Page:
Fact-checking the gas tax talk in the Ontario election leaders’ debate
This week's Political Climate newsletter careens from a whopping 565 pages of Ring of Fire...
As of January 1, 2017, Alberta’s carbon tax has officially arrived.
And, as expected, there’s plenty of misinformation swirling around about what the tax will mean for Alberta citizens and businesses.
Ultimately, the idea behind the carbon tax is to put a price on polluting the atmosphere. It sends a market signal to encourage the economic activities we do want (investment and innovation), while reducing those we don’t want (greenhouse gas emissions).
Doesn’t sound totally outlandish, right? But what will a price of $20 per tonne of carbon emissions really mean for Albertans?
DeSmog Canada did some digging to find out. Here are five handy facts to help you get clear on what the new tax means for you.
Let’s start with the most obvious place Albertans will notice a difference: the gas station. The carbon tax translates to an increase of 4.49 cents per litre. For a 50-litre tank, that means it’ll cost an extra $2.25 to fill up. While you’d likely rather spend that on a double-double, it’s probably not going to break the bank.
What about the much feared knock-on effects of the price on carbon? It’s estimated the tax will increase the indirect costs of consumer goods by about $50 to $70 per person in 2017.
But before you start reaching for your piggy bank: 66 per cent of Albertans will receive a full or partial rebate for the carbon tax (all single households with a net income under $47,500 and all couples or families with a net income under $95,000).
The rebates are tied to income level, not the amount of energy one actually uses, meaning that Albertans can effectively make money from the carbon tax if they use a lower-than-average amount of energy — which is kind of the point. Similarly, households with higher energy use than average, will end up paying more tax (even though the rebate will cover some of their expenses).
Two-thirds of households will receive money back and the first cheques will be in the mail this month. There’s no need to apply. Albertans will automatically receive a rebate if they submitted a 2015 tax return and are under the cutoff.
What about the upper third of income earners in Alberta? They will have to pay the full cost of the tax — however, they also have the option to do things like make their homes more energy efficient or choose a more fuel efficient vehicle to reduce the cost. Rebates and incentives will be available for purchasing and installing new energy-efficient appliances, products and systems.
And investments enabled by the revenue generated by the tax — in renewable energy, public transit and energy efficiency — will make it easier for everyone to reduce their emissions.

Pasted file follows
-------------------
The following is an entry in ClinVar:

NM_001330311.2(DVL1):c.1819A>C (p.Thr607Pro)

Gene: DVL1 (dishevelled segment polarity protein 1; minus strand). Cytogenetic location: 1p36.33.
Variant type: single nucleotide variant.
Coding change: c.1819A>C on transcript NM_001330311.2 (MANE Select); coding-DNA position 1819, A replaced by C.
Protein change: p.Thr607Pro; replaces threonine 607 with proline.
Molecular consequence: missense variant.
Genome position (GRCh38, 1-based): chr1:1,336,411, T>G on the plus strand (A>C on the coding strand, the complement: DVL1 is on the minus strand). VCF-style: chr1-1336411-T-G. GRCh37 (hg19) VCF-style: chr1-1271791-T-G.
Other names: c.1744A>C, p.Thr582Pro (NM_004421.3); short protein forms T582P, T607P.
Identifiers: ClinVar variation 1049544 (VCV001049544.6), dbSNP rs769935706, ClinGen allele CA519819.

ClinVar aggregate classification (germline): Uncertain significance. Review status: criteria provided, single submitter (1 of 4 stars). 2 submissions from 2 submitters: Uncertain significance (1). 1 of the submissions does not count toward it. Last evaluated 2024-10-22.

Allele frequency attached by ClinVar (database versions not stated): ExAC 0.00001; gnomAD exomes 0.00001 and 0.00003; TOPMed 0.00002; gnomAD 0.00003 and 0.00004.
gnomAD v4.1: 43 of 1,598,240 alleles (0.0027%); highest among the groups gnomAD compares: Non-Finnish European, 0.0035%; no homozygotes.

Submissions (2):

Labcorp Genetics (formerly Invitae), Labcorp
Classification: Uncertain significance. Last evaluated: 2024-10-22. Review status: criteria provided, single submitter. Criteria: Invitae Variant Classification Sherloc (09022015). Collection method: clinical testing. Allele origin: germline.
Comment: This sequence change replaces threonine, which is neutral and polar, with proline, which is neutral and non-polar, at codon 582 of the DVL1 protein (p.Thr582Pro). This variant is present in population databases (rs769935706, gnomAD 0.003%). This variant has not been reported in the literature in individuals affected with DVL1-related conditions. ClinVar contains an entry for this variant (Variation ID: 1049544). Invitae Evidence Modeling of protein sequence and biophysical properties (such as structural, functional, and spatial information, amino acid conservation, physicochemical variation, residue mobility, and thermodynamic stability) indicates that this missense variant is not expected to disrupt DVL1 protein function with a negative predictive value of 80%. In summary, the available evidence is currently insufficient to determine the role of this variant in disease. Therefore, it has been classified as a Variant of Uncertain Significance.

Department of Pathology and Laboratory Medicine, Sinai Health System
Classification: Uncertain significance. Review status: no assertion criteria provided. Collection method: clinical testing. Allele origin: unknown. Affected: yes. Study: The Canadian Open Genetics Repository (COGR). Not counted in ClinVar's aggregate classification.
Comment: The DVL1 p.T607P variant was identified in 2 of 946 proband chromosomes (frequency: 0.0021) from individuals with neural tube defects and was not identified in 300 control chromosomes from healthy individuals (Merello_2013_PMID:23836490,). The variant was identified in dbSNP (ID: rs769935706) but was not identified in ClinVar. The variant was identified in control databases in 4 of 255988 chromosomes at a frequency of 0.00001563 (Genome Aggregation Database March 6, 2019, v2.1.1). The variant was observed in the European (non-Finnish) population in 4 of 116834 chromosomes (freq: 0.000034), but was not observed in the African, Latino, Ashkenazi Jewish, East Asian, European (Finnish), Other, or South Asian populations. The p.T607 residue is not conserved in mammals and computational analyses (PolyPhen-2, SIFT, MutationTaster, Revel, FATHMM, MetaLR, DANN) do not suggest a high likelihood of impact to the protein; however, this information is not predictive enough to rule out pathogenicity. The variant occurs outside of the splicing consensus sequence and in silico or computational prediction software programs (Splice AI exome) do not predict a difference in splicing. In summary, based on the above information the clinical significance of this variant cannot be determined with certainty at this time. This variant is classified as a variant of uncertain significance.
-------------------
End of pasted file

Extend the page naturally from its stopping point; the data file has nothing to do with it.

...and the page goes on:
This is a biggie.
The $9.6 billion of revenue gathered over five years from the carbon tax will be kept in Alberta and reinvested in the economy.
None of it will end up in Ottawa. None of it will go into Alberta’s general revenue pool, despite the province’s urgent need to plug its $10-billion deficit.
Here’s how the spending breaks down:
$6.2 billion will help diversify Alberta’s energy industry and create new jobs:
$3.4 billion for large-scale renewable energy, bioenergy and technology
$2.2 billion for green infrastructure like public transit
$645 million for Energy Efficiency Alberta, a new provincial agency that will support energy efficiency programs and services for homes and businesses
$3.4 billion will help households, businesses and communities adjust to the carbon levy:
$2.3 billion for the above-mentioned carbon rebates to help low- and middle-income families
$865 million to pay for a cut in the small business tax rate from three per cent to two per cent
$195 million to assist coal communities, Indigenous communities and others transition to a cleaner economy
While it’s fair game to critique the way government decides to use revenue, it’s a fundamental misunderstanding of the policy to suggest that this is equivalent to a sales tax.
It’s simply a reallocation of capital. Instead of letting pollution enter the atmosphere free of charge, the carbon tax will price emissions and use the revenue to carve a new direction for the province.
That’s a homegrown solution that has nothing to do with the feds.
— DeSmog Canada (@DeSmogCanada) January 3, 2017
Some people have criticized the carbon tax because it wasn’t explicitly referenced in the NDP’s platform during the last provincial election.
That’s true – but it’s also because the work to craft the policy hadn’t been done yet.